It's quite different to suggest that one man, with a habit of changing his mind, took a position that was wrong, than it is to suggest that a whole ideology embraced a concept which is now seen as widely repugnant. The idea that government should be able to dictate who gets to breed is right in the sweet spot of progressive thought – its a logical conclusion of progressive principles – that government knows best and there are essentially no limits to how much government can intrude in private lives.

            Incidentally, Margaret Sanger, founder of planned parenthood, was a big time eugenicist, and she saw abortion as a perfect means to limit the spread of what she considered "inferior races".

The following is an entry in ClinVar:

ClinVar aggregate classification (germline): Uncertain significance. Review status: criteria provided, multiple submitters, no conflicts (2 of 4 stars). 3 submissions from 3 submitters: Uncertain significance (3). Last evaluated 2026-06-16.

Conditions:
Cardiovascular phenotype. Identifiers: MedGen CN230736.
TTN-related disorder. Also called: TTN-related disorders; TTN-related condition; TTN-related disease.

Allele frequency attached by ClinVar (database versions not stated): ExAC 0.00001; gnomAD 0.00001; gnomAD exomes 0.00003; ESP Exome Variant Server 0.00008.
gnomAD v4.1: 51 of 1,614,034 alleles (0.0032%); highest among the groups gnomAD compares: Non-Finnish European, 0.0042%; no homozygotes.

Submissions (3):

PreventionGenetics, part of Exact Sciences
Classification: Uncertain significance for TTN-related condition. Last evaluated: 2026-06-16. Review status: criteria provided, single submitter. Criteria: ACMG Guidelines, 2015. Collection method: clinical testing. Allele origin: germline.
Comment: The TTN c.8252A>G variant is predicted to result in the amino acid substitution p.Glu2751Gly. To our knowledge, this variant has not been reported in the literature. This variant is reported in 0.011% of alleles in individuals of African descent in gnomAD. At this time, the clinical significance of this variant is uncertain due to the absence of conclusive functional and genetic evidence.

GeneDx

• Teddy Roosevelt, John Kellogg and Arthur Balfour also were prominent supporters of eugenics. If Churchill doesn't meet your stringent standards of Conservatism, then surely these three figures do, right?

            Now again, let's all put on our big boy pants and admit that all sides of the spectrum were sympathetic to eugenics in the first part of the 20th Century. This overarching need to define "the left" as unbridled evil is silly, and history just doesn't bear it out – regardless of what Jonah Goldberg would have you believe ;)

            p.s. You should talk to bergkamp – he also seems to think that Sanger's support for eugenics is noteworthy.

          • why would Sanger's particularly racist brand of eugenics not be noteworthy?